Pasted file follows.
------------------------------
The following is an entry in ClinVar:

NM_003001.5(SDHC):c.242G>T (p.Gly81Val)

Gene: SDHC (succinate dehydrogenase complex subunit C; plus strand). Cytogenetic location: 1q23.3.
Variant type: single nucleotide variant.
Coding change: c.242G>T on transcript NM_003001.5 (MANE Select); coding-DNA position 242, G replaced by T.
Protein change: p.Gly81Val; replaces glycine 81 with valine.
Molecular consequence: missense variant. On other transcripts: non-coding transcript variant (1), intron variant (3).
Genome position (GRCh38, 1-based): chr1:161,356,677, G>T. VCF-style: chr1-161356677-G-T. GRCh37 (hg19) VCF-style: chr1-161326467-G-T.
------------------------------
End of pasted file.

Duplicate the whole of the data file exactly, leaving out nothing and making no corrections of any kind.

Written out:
The following is an entry in ClinVar:

NM_003001.5(SDHC):c.242G>T (p.Gly81Val)

Gene: SDHC (succinate dehydrogenase complex subunit C; plus strand). Cytogenetic location: 1q23.3.
Variant type: single nucleotide variant.
Coding change: c.242G>T on transcript NM_003001.5 (MANE Select); coding-DNA position 242, G replaced by T.
Protein change: p.Gly81Val; replaces glycine 81 with valine.
Molecular consequence: missense variant. On other transcripts: non-coding transcript variant (1), intron variant (3).
Genome position (GRCh38, 1-based): chr1:161,356,677, G>T. VCF-style: chr1-161356677-G-T. GRCh37 (hg19) VCF-style: chr1-161326467-G-T.